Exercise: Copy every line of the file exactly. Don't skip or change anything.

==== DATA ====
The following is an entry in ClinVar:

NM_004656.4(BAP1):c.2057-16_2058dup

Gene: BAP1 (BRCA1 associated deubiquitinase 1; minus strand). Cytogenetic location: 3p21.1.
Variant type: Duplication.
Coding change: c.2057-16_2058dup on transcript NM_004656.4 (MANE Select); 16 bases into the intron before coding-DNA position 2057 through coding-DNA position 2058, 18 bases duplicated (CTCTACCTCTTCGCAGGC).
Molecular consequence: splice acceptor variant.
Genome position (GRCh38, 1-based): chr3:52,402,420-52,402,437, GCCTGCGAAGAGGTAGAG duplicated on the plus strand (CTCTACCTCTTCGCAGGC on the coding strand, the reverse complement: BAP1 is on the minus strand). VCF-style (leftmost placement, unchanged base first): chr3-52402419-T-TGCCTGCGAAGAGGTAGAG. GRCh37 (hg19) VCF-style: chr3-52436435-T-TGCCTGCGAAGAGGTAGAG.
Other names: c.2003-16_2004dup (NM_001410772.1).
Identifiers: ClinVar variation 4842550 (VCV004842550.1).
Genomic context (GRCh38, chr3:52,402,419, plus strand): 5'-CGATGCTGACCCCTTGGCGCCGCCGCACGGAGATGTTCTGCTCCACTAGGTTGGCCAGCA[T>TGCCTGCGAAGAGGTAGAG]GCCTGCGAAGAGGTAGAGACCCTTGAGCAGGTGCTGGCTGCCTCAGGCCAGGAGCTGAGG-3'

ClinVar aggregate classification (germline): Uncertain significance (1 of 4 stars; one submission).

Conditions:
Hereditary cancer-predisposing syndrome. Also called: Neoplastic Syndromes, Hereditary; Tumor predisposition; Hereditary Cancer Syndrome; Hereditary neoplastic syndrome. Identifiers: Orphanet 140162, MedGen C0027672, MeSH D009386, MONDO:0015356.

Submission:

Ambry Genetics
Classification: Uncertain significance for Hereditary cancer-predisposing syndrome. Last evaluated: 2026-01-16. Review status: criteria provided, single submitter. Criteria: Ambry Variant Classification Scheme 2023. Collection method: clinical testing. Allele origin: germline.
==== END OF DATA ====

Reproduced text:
The following is an entry in ClinVar:

NM_004656.4(BAP1):c.2057-16_2058dup

Gene: BAP1 (BRCA1 associated deubiquitinase 1; minus strand). Cytogenetic location: 3p21.1.
Variant type: Duplication.
Coding change: c.2057-16_2058dup on transcript NM_004656.4 (MANE Select); 16 bases into the intron before coding-DNA position 2057 through coding-DNA position 2058, 18 bases duplicated (CTCTACCTCTTCGCAGGC).
Molecular consequence: splice acceptor variant.
Genome position (GRCh38, 1-based): chr3:52,402,420-52,402,437, GCCTGCGAAGAGGTAGAG duplicated on the plus strand (CTCTACCTCTTCGCAGGC on the coding strand, the reverse complement: BAP1 is on the minus strand). VCF-style (leftmost placement, unchanged base first): chr3-52402419-T-TGCCTGCGAAGAGGTAGAG. GRCh37 (hg19) VCF-style: chr3-52436435-T-TGCCTGCGAAGAGGTAGAG.
Other names: c.2003-16_2004dup (NM_001410772.1).
Identifiers: ClinVar variation 4842550 (VCV004842550.1).
Genomic context (GRCh38, chr3:52,402,419, plus strand): 5'-CGATGCTGACCCCTTGGCGCCGCCGCACGGAGATGTTCTGCTCCACTAGGTTGGCCAGCA[T>TGCCTGCGAAGAGGTAGAG]GCCTGCGAAGAGGTAGAGACCCTTGAGCAGGTGCTGGCTGCCTCAGGCCAGGAGCTGAGG-3'

ClinVar aggregate classification (germline): Uncertain significance (1 of 4 stars; one submission).

Conditions:
Hereditary cancer-predisposing syndrome. Also called: Neoplastic Syndromes, Hereditary; Tumor predisposition; Hereditary Cancer Syndrome; Hereditary neoplastic syndrome. Identifiers: Orphanet 140162, MedGen C0027672, MeSH D009386, MONDO:0015356.

Submission:

Ambry Genetics
Classification: Uncertain significance for Hereditary cancer-predisposing syndrome. Last evaluated: 2026-01-16. Review status: criteria provided, single submitter. Criteria: Ambry Variant Classification Scheme 2023. Collection method: clinical testing. Allele origin: germline.